David Cameron pledges 'fresh start' with Pakistan
David Cameron has said he wants a "fresh start" in relations with Pakistan as he offered £650m in aid and better security co-operation.
On his first trip to Pakistan since becoming UK prime minister, he said he wanted to foster mutual trust.
Last year he provoked anger when he accused elements in Pakistan of promoting the "export of terror".
On Tuesday, he pledged to create a "new era" and to "clear up the misunderstandings of the past".
At a news conference with the Pakistani prime minister Yousuf Raza Gilani, Mr Cameron said he believed the Pakistani government was committed to fighting terrorism within its borders but said it was "not unhelpful" to urge its ally to do everything it could to tackle the threat.
"What you see in Pakistan today is a huge fight taking place by the government against terrorism and Pakistan has lost many, many people in that fight," he said.
After taking part in the first meeting of the UK-Pakistan National Security Dialogue - a civilian and military counter-terrorism forum - Mr Cameron said there would be increased co-operation at the "sharp end" to disrupt the work of terrorist groups.
"We have no higher shared priority than tackling terrorism together," he added.
"That means challenging the extremist ideology that fuels it and ensuring effective operational co-operation between our police and intelligence agencies."
He was criticised last year for claiming that Pakistan "looked both ways" when it came to the issue.
On Tuesday he said: "Let us make this the start of a new era in the relations between our countries, our governments and our peoples. Let us clear up the misunderstandings of the past, work through the tensions of the present and look together to the opportunities of the future.
"A Pakistan that is safe for its citizens, free from the threat of terror on your doorstep and in your neighbourhood, a Britain working alongside you for our mutual benefit."
The BBC's deputy political editor, James Landale said Mr Cameron was offering to share the UK's expertise in fighting roadside bombs at a new centre being established in Pakistan.
The site, near Peshawar in the north-west of the country, will provide training in detection and forensic investigation of improvised explosive devices (IEDs) as well as bomb disposal.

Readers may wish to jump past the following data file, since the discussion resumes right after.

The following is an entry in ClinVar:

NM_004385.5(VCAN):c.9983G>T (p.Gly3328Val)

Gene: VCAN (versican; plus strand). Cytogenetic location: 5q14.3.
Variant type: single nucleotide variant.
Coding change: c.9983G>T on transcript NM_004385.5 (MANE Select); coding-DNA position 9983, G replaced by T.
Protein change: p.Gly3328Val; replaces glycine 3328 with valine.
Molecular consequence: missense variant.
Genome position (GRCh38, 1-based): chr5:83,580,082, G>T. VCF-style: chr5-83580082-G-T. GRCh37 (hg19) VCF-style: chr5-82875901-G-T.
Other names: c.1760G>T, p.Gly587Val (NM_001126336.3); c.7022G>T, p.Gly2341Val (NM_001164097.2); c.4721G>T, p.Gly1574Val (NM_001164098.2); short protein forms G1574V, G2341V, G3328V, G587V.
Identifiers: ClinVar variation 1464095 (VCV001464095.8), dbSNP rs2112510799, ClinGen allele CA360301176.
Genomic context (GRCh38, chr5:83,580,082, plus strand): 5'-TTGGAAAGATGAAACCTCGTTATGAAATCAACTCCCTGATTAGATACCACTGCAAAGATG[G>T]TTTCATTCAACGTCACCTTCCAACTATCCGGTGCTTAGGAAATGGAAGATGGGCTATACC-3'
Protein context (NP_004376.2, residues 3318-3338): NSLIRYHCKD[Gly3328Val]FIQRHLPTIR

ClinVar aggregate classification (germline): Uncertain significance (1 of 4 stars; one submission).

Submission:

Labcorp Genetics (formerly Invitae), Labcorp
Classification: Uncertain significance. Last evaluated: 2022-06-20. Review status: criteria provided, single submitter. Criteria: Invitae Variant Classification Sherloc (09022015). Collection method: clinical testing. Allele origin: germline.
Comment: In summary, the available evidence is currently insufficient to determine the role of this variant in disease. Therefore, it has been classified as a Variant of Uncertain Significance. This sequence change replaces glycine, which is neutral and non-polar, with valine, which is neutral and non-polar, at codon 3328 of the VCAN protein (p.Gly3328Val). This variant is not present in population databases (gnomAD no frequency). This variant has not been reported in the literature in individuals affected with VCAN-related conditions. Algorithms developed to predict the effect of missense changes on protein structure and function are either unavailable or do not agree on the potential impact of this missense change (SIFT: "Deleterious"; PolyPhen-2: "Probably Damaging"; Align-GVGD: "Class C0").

British officials have played down fears of links between the Pakistani security services and the Taliban, James Landale added, insisting they were no longer providing support to the insurgency in Afghanistan and were committed to defeating them both in Afghanistan and Pakistan.
Mr Cameron is being accompanied on his trip by the head of the armed forces, General Sir David Richards head of MI6, Sir John Sawers.
The prime minister, who earlier visited a school and Pakistan's national mosque, also pledged £650m of additional aid for Pakistan's schools system.
He said the four-year package of support would help an extra four million children go to primary schools, train an extra 90,000 teachers and provide six million text books.
He defended the initiative, at a time when spending on public services including education is being cut in the UK, as an "investment for Britain".
"I would struggle to find a country that is more in Britain's interests to see progress and succeed than Pakistan," he added. "If Pakistan is a success, we will have a good friend to trade with and deal with in the future.
"If we fail, we will have all the problems of migration and extremism that we don't want to see. It is in our interests that Pakistan succeeds."
But he warned that Pakistan must do more to provide for their own public services, including tax reform and making the rich pay more.
Mr Gilani said illiteracy was at the "root cause" of extremism, adding that Pakistan had paid a "heavy price" for its fight against terrorism - losing 30,000 people to domestic attacks.
More broadly, Mr Cameron said there was no question about the strength of UK-Pakistan links.
"Britain's friendship with Pakistan is unbreakable," he said. "From the grassroots links between our peoples, with [the] one million-strong Pakistan diaspora in the UK and 1.4 million journeys between Pakistan and the UK every single year."
The two leaders also agreed to seek to double bilateral trade to £2.5bn by 2025.